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who ever enjoyed that honour. I have been assured that the Garter was in like manner warmly pressed upon Mr. Pitt by George the Third, but respectfully declined by the Minister, and that the King then insisted on transferring it to his brother, Lord Chatham.
It was with great difficulty that, in the foregoing year, the remonstrances of Townshend had withheld the King from returning to Hanover *; but scarcely had this Session ended, than he began his journey, accompanied as usual by Townshend and the Duchess of Kendal. The state of his foreign relations was now again becoming critical, and needed his utmost attention. Philip the Fifth at this time was once more King of Spain; he had, early in 1724, under the influence of a hypochondriac melancholy, resigned in favour of his son, Don Luis, and retired to St. Ildefonso; but the young Prince dying after a reign of only seven months, Philip was induced, by the ambition of his Queen, to re-ascend the throne. His differences with the Emperor were not yet finally adjusted. We have seen that the treaties at the fall of Alberoni being concluded in haste for the cessation of hostilities could not at once wholly reconcile so many jarring and complicated interests, and reserved some points (amongst others Gibraltar) for a future Congress at Cambray. That Congress, from various petty difficulties and delays, did not meet till January 1724, and even then its proceedings were languid and without result. In fact the Spanish Court had begun to think that a private and separate negotiation with the Emperor would best attain its objects; and with this hope it had despatched, as ambassador to Vienna, Baron Ripperda, an intriguing Dutch adventurer, who had been a tool of Alberoni, and who now, from the want of able statesmen, was considered so himself.
It is probable, however, that these slow negotiations might have lingered on for many months, or even years, had they not received an impulse from a new and unforeseen event. One chief inducement with Philip, in acceding to the Quadruple Alliance, had been a double mar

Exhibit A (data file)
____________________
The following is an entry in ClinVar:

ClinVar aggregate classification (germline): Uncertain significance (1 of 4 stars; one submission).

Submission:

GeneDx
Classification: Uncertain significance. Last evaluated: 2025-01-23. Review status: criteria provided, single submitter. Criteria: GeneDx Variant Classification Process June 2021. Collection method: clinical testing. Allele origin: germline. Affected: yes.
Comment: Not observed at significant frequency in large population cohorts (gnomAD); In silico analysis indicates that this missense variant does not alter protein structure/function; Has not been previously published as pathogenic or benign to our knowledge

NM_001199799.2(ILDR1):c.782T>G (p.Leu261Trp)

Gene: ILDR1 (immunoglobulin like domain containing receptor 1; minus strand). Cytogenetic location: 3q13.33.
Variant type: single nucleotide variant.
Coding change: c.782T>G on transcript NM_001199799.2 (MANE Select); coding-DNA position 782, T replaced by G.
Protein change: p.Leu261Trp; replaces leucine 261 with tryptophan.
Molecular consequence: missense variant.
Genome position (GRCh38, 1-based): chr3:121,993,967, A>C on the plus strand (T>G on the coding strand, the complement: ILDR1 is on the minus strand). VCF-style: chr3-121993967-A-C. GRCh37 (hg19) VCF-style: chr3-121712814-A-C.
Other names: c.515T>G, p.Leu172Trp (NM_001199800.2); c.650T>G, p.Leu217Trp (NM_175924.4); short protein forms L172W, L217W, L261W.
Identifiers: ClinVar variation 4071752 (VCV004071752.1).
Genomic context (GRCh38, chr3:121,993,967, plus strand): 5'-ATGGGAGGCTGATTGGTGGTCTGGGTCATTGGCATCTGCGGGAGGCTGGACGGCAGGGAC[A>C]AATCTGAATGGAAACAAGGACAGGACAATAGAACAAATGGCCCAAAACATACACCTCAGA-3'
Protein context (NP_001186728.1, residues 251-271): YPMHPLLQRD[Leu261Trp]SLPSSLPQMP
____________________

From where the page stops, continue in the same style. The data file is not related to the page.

* Lord Townshend to the King, April, 1724. Coxe's Walpole. | See vol. i. p. 352.
riage between the branches of the House of Bourbon. His son, Don Luis, espoused a daughter of the Regent Duke of Orleans, while his daughter, the Infanta Mary Anne, was betrothed to the young King of France. In pursuance of this compact, the Infanta, then only four years
had been sent to Paris to be educated according to the French manners, and was treated as the future Queen, The French nation, however, viewed with much distaste an alliance which afforded only such distant hopes of issue; and when the Duke de Bourbon came to the helm of affairs, he had a peculiar motive for aversion to it. Should Louis the Fifteenth die childless, the next heir would be the son of the late Regent, the young Duke of Orleans, between whom and Bourbon there had sprung up a personal and rancorous hatred. Bourbon had, therefore, the strongest reason to dread the accession of that Prince; an illness of Louis, about this time, quickened his apprehensions *, and he determined, at all hazards, to dismiss the Infanta, and find the King another bride of maturer years.
At one time he thought of Princess Anne of England; but King George, when sounded on this subject, declared, much to his honour, that the obstacle of religion (for the bride must have become a Roman Catholic) was insuperable. The Duke de Bourbon and Madame de Prie next turned their eyes to Mary Leczinska, daughter of Stanislaus, the exiled King of Poland. The cradle of Mary had been rocked amidst the storms of civil war ; on one occasion, for example, when still a child in arms, she was forgotten and lost in a hurried retreat; and at length, after an anxious search, was found by her father lying in the trough of a village stable.f She was now twenty-one years of age, and not deficient in beauty or accomplishments ; while her state of exile and obscurity would, Madame de Prie expected, render her more grateful for her elevation, and more pliant to control.
This alliance being finally fixed, and the consent of Louis obtained, the Duke de Bourbon, in March, 1725, sent back the Infanta. Such an insult, which would
. Duclos, Mém. vol. ii. p. 299.
† Voltaire, Hist. de Charles XII. livre iii. He heard this anecdote from Stanislaus himself.
have been painful to any temper, was intolerable to the pride of Spain. Scarcely could the mob be restrained from a general massacre of the French at Madrid. The King and Queen expressed their resentment in most passionate terms *, declaring that they would never be reconciled till the Duke de Bourbon came to their Court and implored their pardon on his knees. To Mr. William Stanhope, the English Minister, they announced their intention to place, in future, their whole trust and confidence in his Master, and allow no mediation but his in their negotiations. But as soon as it appeared that King George refused on this account to break his connection with France, their Spanish Majesties turned their resentment against him also. They dissolved the Congress of Cambray by recalling their Plenipotentiaries, and instructed Ripperda to abandon all the contested points with the Court of Vienna, and form, if possible, a close alliance against France and England.